New Senedd voting system wrong, says ex-Home Secretary
Former Labour Home Secretary David Blunkett has expressed major concern about the proposed electoral system for the expanded Senedd.
Lord Blunkett, who was a major figure in Tony Blair’s government following Labour’s landslide general election in 1997, has taken issue with the “closed list” system, under which people will vote for a political party rather than individual candidates.
Academics and others have argued that the system gives too much power to political parties because of their ability to decide the order of candidates on their lists, and leaves voters without the opportunity to choose which candidates they want to favour, as would be the case in an election based, for example, on STV (Single Transferable Vote).
In a letter to a UK newspaper, Lord Blunkett stated: “Proposals endorsed by three of the four major parties represented in the Welsh Senedd, involving a dramatic expansion of the number of members, has seen a focus on the £18m price tag. However, there is a much more fundamental issue which deserves UK-wide attention. Namely, the proposed method of election and a dramatic expansion, within the UK, of proportional representation.
“The ‘closed list’ system, which involves electors voting for a party, not for representatives of individual constituencies, has profound implications. It does, of course, as all such proportional systems entail, break the link between the constituent and the individual representative. But it does so much more. It embeds, in aspic, the power of party leaders to determine who gets a preferred position on the list put to the electorate, cutting out the local party membership from the internal democratic process.
“The danger to recruiting and maintaining party membership is obvious, but so is a route to a form of top-down politics, which further erodes genuine democratic participation.”
The closed list system was included in a package of measures that together make up the Senedd Cymru Reform Bill, which was recently introduced formally at the Senedd. It forms part of the Cooperation Agreement negotiated between the Labour Welsh Government and Plaid Cymru.
Under the Bill, the number of Senedd Members will increase from 60 to 96; future Senedd elections will use the closed list system; there will be a return to the Senedd being elected for four-year terms; the Senedd will be permitted to elect a second Deputy Presiding Officer; the maximum number of Welsh Ministers will be increased from 12 to 17, with potential to increase to 19); provisions will be put in place for reviews of Senedd constituency boundaries to be undertaken; and candidates to, and Members of, the Senedd will have to be registered to vote at an address in Wales.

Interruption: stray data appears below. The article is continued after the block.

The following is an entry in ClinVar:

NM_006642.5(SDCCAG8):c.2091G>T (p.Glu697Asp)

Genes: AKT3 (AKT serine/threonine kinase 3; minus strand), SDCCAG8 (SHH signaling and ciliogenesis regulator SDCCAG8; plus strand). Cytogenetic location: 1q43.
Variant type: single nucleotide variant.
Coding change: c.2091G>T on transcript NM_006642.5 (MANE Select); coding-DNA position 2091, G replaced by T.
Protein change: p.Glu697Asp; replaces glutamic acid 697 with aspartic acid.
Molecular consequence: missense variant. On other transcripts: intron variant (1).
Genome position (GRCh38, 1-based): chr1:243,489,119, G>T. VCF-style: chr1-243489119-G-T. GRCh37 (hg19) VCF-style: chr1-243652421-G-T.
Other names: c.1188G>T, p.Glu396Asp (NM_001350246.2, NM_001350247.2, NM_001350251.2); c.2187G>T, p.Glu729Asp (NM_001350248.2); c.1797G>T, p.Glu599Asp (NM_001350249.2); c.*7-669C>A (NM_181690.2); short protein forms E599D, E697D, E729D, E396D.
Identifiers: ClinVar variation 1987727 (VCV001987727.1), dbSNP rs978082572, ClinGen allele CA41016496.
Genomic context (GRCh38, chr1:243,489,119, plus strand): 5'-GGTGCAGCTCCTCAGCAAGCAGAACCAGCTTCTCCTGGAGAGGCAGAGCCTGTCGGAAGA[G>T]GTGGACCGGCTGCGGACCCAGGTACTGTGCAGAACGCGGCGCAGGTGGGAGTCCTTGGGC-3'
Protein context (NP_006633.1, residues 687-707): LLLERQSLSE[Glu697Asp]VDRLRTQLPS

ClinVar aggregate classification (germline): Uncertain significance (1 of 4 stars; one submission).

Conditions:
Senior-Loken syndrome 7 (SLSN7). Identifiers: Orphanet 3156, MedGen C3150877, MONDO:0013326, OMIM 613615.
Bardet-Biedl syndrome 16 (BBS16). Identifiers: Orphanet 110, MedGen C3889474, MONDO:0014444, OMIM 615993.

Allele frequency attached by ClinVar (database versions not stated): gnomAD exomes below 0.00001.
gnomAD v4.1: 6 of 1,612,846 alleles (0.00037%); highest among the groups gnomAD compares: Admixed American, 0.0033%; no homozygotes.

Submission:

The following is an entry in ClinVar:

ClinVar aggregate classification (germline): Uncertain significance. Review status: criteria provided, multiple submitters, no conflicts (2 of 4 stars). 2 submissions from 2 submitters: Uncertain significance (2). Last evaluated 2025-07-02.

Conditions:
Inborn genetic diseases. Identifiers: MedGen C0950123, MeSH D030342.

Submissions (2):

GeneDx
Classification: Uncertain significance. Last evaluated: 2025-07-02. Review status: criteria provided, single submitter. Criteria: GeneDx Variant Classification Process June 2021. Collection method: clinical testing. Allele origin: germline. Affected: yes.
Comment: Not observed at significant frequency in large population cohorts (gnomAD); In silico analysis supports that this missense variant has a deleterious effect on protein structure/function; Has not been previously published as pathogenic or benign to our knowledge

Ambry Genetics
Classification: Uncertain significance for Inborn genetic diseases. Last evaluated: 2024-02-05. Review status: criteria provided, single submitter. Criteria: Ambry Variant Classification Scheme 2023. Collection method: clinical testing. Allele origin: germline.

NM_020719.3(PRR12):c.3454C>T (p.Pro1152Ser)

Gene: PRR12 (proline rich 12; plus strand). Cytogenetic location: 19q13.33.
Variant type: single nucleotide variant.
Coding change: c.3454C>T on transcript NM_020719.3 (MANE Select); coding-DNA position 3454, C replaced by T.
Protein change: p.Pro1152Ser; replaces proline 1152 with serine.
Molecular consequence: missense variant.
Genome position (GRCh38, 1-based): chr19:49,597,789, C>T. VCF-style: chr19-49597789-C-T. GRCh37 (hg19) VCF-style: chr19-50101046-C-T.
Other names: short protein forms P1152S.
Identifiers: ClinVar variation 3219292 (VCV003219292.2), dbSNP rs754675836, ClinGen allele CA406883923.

Wales will be split into 16 “super-constituencies”, each of which will elect six MSs.
The Bill does not include two major reforms previously recommended with a view to improving diversity in the Senedd – the inclusion of gender quotas for candidates and the collection and publication of candidate diversity information. These will be taken forward in a separate Bill expected later this year.
A Senedd Reform Bill Committee was formed in July, chaired by Deputy Presiding Officer David Rees, the Labour MS for Aberavon. Also on the committee are Welsh Conservative MS Darren Millar, Plaid Cymru MS Heledd Fychan and Welsh Labour MS Sarah Murphy. Welsh Liberal Democrat leader Jane Dodds MS can participate as a non-voting member.
The committee’s role is to scrutinise the government’s proposals, and it will be doing that initially between now and January 19 2024, its deadline for producing a report.
On October 5, Counsel General and Constitutional Affairs Minister Mick Antoniw will be questioned at the committee. At later meetings the committee is expected to hear from Presiding Officer Elin Jones, academics including Professor Laura McAllister of Cardiff University, who chaired the expert panel that looked at the case for expanding the Senedd and other interested parties.
The aim is for the Bill to receive Royal Assent next summer and for its provisions to be implemented at the next Senedd election in 2026.
A further Bill, aimed at creating gender balance in the Senedd, is due to be published before the end of 2023.
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